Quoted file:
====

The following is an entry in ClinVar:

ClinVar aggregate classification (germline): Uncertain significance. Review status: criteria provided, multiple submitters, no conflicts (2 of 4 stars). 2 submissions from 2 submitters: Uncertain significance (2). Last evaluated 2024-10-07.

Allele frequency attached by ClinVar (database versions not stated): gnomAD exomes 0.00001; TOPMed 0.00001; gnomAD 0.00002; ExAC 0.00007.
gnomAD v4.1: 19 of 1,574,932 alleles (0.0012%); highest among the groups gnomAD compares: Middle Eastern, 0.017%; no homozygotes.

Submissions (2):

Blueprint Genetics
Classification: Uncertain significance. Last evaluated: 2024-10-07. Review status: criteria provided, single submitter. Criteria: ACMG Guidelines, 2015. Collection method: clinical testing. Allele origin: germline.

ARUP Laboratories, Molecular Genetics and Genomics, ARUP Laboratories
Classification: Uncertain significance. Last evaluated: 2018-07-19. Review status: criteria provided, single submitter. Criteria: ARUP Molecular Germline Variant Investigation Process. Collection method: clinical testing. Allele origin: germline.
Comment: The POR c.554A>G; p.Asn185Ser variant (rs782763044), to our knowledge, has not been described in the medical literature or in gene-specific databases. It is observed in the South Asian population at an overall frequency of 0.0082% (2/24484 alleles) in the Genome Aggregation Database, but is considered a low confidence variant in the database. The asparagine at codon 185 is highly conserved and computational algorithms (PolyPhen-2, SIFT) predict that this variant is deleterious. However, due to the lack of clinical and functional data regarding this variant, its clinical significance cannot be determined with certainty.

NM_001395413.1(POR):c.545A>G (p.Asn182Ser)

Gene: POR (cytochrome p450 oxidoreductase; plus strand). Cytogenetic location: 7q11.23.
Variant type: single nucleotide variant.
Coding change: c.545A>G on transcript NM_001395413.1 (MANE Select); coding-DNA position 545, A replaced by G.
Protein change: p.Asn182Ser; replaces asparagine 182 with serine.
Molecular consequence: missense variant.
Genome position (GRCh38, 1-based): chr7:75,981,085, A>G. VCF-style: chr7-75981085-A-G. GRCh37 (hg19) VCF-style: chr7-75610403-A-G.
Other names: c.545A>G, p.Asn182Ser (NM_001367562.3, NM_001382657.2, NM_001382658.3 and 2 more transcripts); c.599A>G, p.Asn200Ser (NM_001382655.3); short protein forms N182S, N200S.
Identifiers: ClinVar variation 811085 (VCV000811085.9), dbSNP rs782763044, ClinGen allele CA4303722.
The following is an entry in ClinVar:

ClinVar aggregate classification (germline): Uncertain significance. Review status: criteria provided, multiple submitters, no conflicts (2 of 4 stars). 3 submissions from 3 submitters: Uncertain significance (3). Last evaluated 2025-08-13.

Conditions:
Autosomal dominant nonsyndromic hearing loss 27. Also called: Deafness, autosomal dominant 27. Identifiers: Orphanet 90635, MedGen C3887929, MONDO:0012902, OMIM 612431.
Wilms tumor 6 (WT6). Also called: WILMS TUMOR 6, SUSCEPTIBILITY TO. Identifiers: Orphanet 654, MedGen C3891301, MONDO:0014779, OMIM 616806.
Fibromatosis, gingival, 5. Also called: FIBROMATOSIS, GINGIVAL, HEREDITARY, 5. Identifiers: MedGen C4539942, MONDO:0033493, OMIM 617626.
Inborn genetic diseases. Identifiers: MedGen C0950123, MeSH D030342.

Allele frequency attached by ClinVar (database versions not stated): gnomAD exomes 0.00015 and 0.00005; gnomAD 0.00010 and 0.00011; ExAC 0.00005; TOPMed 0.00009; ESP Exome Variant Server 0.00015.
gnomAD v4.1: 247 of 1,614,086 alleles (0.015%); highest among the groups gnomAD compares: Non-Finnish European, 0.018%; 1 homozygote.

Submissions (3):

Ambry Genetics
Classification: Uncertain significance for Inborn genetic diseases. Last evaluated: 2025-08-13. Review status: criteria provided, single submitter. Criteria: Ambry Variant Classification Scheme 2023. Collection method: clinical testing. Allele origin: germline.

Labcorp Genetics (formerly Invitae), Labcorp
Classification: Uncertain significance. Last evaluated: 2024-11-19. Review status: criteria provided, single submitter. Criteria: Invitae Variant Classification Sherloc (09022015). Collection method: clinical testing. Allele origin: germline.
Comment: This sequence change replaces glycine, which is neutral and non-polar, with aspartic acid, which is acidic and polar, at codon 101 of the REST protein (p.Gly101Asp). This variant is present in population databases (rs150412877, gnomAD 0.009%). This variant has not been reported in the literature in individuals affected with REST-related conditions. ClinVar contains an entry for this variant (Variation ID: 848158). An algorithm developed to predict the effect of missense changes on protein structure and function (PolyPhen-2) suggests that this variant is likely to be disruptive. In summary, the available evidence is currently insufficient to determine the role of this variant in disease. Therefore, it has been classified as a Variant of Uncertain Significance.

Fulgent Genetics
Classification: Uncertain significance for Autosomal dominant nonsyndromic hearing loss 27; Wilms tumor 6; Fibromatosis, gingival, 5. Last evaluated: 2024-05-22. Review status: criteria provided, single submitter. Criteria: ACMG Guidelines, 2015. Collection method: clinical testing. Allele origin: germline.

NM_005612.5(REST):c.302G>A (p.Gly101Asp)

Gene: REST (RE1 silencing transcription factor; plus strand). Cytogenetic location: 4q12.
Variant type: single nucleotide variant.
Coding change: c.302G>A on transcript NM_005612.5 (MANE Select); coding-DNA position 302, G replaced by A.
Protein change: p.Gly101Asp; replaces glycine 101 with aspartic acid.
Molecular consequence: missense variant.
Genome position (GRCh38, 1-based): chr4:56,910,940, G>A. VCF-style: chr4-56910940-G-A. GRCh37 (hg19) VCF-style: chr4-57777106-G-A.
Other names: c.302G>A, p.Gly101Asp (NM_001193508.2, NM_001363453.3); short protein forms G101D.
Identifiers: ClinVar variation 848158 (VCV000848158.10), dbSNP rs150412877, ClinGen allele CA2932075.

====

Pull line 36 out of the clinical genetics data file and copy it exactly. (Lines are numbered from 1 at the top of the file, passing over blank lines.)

Classification: Uncertain significance for Autosomal dominant nonsyndromic hearing loss 27; Wilms tumor 6; Fibromatosis, gingival, 5. Last evaluated: 2024-05-22. Review status: criteria provided, single submitter. Criteria: ACMG Guidelines, 2015. Collection method: clinical testing. Allele origin: germline.